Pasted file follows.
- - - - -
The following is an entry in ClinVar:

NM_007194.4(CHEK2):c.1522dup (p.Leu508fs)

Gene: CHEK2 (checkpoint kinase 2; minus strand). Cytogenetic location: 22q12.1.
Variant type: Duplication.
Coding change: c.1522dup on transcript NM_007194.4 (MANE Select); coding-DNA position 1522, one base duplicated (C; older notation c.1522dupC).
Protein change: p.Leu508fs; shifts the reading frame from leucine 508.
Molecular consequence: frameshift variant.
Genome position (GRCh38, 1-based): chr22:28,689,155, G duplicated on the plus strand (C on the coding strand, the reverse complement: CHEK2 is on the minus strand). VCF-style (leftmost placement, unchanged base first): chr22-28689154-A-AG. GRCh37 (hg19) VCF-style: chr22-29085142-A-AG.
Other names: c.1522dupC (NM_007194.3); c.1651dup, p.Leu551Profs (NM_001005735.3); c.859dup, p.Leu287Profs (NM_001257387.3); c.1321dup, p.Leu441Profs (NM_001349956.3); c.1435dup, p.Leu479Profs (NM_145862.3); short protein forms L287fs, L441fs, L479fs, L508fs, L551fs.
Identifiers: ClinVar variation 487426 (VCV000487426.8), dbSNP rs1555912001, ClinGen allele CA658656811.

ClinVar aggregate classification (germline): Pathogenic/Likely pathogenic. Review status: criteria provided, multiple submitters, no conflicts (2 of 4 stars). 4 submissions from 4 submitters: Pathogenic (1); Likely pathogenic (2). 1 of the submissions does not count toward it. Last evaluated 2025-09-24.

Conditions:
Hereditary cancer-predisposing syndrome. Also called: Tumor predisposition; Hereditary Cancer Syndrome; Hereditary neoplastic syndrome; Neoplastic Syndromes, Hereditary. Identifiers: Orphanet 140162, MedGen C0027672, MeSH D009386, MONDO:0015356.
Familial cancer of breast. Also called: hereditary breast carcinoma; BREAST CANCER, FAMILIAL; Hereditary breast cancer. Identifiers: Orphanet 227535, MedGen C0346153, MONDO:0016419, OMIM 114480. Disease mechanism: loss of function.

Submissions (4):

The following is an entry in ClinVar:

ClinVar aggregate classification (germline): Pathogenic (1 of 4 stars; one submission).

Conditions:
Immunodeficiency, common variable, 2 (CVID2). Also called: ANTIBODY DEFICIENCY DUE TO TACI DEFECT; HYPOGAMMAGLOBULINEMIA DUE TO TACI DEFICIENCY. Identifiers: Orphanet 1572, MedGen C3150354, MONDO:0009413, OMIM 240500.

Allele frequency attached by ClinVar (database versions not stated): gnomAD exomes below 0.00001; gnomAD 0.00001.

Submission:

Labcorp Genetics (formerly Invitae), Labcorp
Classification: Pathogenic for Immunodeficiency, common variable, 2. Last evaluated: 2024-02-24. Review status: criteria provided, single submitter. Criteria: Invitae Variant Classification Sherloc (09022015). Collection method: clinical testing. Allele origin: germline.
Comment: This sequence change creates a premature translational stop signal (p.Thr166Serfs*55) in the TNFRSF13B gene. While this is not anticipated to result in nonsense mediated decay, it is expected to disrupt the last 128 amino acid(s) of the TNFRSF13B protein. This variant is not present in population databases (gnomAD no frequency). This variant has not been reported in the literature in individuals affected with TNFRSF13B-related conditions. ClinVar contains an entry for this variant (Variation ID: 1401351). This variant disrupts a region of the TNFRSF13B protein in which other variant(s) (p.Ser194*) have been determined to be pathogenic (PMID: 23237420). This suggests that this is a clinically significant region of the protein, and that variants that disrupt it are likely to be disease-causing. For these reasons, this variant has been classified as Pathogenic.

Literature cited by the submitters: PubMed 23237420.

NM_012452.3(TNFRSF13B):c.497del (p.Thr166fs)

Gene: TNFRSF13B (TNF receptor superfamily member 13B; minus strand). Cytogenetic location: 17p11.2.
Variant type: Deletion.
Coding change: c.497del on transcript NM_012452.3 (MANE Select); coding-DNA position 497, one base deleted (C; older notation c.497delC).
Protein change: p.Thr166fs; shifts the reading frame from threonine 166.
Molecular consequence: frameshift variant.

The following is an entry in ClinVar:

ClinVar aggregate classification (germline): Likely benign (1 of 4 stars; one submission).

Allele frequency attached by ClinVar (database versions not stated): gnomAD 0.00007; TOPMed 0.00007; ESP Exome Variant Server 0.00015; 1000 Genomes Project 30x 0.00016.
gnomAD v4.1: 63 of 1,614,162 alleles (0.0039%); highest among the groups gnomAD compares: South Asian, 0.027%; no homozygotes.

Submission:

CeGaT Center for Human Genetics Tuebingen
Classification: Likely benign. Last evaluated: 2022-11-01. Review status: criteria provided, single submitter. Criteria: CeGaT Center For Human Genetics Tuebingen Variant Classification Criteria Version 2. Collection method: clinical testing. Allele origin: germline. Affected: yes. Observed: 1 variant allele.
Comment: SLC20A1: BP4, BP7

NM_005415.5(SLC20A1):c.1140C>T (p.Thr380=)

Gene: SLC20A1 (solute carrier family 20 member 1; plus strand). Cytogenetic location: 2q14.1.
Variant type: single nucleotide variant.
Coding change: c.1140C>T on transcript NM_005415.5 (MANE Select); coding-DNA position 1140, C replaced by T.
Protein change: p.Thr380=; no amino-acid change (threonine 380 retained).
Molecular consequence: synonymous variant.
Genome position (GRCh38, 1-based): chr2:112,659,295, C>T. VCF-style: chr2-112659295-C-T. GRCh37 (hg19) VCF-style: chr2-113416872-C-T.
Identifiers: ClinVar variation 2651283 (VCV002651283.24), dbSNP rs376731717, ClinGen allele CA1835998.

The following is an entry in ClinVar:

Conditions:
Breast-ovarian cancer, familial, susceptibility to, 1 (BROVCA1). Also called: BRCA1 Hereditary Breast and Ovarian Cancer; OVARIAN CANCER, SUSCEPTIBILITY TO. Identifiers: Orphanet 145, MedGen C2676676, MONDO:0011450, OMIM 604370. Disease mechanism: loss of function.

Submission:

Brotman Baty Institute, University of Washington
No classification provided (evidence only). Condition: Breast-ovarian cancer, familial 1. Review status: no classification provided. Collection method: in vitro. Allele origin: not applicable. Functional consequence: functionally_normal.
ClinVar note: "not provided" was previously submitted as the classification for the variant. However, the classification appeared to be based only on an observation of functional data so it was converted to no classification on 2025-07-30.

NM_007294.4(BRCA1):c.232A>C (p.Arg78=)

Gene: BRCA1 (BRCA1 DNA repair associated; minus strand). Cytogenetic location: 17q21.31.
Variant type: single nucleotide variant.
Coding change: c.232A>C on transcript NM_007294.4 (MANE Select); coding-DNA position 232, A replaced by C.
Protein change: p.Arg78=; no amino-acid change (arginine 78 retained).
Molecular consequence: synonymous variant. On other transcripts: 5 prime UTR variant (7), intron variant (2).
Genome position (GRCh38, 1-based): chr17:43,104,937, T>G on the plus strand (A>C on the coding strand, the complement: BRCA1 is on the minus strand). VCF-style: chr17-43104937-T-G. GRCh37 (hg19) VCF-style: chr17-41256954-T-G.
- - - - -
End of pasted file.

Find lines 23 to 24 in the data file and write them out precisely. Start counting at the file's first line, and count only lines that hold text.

Classification: Pathogenic for Immunodeficiency, common variable, 2. Last evaluated: 2024-02-24. Review status: criteria provided, single submitter. Criteria: Invitae Variant Classification Sherloc (09022015). Collection method: clinical testing. Allele origin: germline.
Comment: This sequence change creates a premature translational stop signal (p.Thr166Serfs*55) in the TNFRSF13B gene. While this is not anticipated to result in nonsense mediated decay, it is expected to disrupt the last 128 amino acid(s) of the TNFRSF13B protein. This variant is not present in population databases (gnomAD no frequency). This variant has not been reported in the literature in individuals affected with TNFRSF13B-related conditions. ClinVar contains an entry for this variant (Variation ID: 1401351). This variant disrupts a region of the TNFRSF13B protein in which other variant(s) (p.Ser194*) have been determined to be pathogenic (PMID: 23237420). This suggests that this is a clinically significant region of the protein, and that variants that disrupt it are likely to be disease-causing. For these reasons, this variant has been classified as Pathogenic.